Concept

Pudendal nerve

Summary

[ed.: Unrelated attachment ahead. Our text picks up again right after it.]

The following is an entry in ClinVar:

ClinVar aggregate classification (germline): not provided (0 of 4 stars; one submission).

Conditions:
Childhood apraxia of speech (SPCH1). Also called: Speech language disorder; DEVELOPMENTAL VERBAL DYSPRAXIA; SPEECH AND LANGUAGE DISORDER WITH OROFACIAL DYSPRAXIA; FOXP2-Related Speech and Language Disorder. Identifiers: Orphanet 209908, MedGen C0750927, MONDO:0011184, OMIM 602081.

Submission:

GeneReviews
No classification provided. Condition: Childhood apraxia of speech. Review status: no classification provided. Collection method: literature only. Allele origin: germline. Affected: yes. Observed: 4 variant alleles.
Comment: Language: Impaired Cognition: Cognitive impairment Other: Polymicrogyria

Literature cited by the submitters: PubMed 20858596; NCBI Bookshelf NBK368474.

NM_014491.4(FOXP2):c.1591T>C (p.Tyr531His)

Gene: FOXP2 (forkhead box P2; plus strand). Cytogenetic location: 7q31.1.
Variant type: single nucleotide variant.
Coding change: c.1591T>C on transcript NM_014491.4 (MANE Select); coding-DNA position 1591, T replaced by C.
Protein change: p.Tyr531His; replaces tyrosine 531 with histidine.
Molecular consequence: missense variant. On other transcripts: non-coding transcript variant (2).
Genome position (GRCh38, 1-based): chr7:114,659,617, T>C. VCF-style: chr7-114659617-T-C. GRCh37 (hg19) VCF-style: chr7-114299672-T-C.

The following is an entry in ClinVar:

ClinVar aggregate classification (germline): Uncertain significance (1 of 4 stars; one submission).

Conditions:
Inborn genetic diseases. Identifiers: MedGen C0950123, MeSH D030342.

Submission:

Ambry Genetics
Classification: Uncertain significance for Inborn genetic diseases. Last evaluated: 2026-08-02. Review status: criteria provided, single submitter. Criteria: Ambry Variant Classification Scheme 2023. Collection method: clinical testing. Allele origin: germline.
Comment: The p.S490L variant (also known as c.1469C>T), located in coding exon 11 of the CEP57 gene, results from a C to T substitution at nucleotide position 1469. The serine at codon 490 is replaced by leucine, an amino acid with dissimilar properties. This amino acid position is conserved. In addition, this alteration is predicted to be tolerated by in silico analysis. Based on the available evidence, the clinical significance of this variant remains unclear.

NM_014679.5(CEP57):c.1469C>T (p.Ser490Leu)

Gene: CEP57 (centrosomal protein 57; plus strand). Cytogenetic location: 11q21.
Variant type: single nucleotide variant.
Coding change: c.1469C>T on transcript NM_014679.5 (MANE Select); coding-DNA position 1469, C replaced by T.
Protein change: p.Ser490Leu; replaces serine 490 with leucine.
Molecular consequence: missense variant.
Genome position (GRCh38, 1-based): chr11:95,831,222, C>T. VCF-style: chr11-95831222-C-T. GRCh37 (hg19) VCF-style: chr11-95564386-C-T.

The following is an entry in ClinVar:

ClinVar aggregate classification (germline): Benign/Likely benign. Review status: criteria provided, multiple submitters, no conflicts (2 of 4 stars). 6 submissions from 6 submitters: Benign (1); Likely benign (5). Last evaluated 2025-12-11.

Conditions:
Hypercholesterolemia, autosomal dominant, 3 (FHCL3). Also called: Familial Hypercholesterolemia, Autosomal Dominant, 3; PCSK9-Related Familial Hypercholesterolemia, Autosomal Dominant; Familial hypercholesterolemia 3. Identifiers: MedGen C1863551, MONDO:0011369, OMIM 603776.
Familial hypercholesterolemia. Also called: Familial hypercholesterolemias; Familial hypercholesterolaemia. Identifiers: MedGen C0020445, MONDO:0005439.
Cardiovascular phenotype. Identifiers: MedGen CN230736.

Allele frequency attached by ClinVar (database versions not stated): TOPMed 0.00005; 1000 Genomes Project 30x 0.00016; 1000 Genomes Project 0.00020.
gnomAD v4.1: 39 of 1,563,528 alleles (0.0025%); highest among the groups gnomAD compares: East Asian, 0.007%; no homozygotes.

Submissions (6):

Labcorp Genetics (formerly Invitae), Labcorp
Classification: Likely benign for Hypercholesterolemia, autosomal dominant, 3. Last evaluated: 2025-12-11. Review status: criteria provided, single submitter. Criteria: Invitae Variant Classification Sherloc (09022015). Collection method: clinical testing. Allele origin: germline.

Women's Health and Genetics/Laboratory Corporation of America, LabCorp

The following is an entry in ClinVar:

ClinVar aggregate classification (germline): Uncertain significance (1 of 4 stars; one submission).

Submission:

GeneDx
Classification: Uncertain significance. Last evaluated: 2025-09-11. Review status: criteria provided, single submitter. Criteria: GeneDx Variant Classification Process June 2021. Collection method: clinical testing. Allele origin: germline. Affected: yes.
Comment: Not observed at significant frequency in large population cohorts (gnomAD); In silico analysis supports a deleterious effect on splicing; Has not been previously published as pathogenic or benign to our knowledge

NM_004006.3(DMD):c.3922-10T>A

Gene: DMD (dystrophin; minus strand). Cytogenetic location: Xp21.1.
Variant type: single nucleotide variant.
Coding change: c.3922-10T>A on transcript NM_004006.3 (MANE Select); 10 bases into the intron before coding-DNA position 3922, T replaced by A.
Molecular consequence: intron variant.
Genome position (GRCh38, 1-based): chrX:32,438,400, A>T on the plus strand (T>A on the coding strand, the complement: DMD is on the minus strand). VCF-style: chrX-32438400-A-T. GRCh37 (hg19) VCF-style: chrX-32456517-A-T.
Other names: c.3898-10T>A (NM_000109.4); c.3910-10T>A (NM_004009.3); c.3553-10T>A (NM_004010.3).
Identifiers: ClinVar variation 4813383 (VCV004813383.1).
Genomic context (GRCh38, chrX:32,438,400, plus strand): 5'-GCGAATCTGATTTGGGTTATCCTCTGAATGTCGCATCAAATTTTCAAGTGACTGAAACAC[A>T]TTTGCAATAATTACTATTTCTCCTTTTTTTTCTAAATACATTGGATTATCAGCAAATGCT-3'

The pudendal nerve is the main nerve of the perineum. It is a mixed (motor and sensory) nerve and also conveys sympathetic autonomic fibers. It carries sensation from the external genitalia of both sexes and the skin around the anus and perineum, as well as the motor supply to various pelvic muscles, including the male or female external urethral sphincter and the external anal sphincter. If damaged, most commonly by childbirth, loss of sensation or fecal incontinence may result. The nerve may be temporarily anesthetized, called pudendal anesthesia or pudendal block. The pudendal canal that carries the pudendal nerve is also known by the eponymous term "Alcock's canal", after Benjamin Alcock, an Irish anatomist who documented the canal in 1836. Structure Origin The pudendal nerve is paired, meaning there are two nerves, one on the left and one on the right side of the body. Each is formed as three roots immediately converge above the upper border of the sacr
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